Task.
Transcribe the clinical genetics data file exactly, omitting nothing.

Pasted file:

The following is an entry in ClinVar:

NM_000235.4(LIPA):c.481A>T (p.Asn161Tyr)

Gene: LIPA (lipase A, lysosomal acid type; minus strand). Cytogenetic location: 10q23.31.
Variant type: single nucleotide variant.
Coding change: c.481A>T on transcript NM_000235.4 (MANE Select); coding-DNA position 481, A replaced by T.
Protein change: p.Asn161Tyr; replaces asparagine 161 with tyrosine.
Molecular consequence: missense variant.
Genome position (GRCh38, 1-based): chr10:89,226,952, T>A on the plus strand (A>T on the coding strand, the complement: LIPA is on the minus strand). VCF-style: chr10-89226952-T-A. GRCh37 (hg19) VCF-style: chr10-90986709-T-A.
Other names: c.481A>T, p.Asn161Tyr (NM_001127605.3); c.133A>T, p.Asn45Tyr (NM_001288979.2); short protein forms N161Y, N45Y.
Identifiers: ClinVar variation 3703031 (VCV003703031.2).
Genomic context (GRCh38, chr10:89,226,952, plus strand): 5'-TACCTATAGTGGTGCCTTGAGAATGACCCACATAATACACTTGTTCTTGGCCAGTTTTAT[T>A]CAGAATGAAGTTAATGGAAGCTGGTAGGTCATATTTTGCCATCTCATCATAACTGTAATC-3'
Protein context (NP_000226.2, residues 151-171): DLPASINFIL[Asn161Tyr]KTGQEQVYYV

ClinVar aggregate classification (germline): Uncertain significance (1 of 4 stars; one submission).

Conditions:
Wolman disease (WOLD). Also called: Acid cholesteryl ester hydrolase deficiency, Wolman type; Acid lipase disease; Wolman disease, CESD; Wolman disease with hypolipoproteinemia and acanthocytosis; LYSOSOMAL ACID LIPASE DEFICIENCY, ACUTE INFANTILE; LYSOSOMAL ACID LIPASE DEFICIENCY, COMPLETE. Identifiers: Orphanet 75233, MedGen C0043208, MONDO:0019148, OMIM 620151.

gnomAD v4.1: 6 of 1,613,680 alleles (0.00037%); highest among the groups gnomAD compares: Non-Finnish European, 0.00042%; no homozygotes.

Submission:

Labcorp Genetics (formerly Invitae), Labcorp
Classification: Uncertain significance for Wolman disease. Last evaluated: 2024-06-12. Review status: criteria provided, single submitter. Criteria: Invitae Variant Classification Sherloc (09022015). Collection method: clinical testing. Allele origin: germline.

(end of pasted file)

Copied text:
The following is an entry in ClinVar:

NM_000235.4(LIPA):c.481A>T (p.Asn161Tyr)

Gene: LIPA (lipase A, lysosomal acid type; minus strand). Cytogenetic location: 10q23.31.
Variant type: single nucleotide variant.
Coding change: c.481A>T on transcript NM_000235.4 (MANE Select); coding-DNA position 481, A replaced by T.
Protein change: p.Asn161Tyr; replaces asparagine 161 with tyrosine.
Molecular consequence: missense variant.
Genome position (GRCh38, 1-based): chr10:89,226,952, T>A on the plus strand (A>T on the coding strand, the complement: LIPA is on the minus strand). VCF-style: chr10-89226952-T-A. GRCh37 (hg19) VCF-style: chr10-90986709-T-A.
Other names: c.481A>T, p.Asn161Tyr (NM_001127605.3); c.133A>T, p.Asn45Tyr (NM_001288979.2); short protein forms N161Y, N45Y.
Identifiers: ClinVar variation 3703031 (VCV003703031.2).
Genomic context (GRCh38, chr10:89,226,952, plus strand): 5'-TACCTATAGTGGTGCCTTGAGAATGACCCACATAATACACTTGTTCTTGGCCAGTTTTAT[T>A]CAGAATGAAGTTAATGGAAGCTGGTAGGTCATATTTTGCCATCTCATCATAACTGTAATC-3'
Protein context (NP_000226.2, residues 151-171): DLPASINFIL[Asn161Tyr]KTGQEQVYYV

ClinVar aggregate classification (germline): Uncertain significance (1 of 4 stars; one submission).

Conditions:
Wolman disease (WOLD). Also called: Acid cholesteryl ester hydrolase deficiency, Wolman type; Acid lipase disease; Wolman disease, CESD; Wolman disease with hypolipoproteinemia and acanthocytosis; LYSOSOMAL ACID LIPASE DEFICIENCY, ACUTE INFANTILE; LYSOSOMAL ACID LIPASE DEFICIENCY, COMPLETE. Identifiers: Orphanet 75233, MedGen C0043208, MONDO:0019148, OMIM 620151.

gnomAD v4.1: 6 of 1,613,680 alleles (0.00037%); highest among the groups gnomAD compares: Non-Finnish European, 0.00042%; no homozygotes.

Submission:

Labcorp Genetics (formerly Invitae), Labcorp
Classification: Uncertain significance for Wolman disease. Last evaluated: 2024-06-12. Review status: criteria provided, single submitter. Criteria: Invitae Variant Classification Sherloc (09022015). Collection method: clinical testing. Allele origin: germline.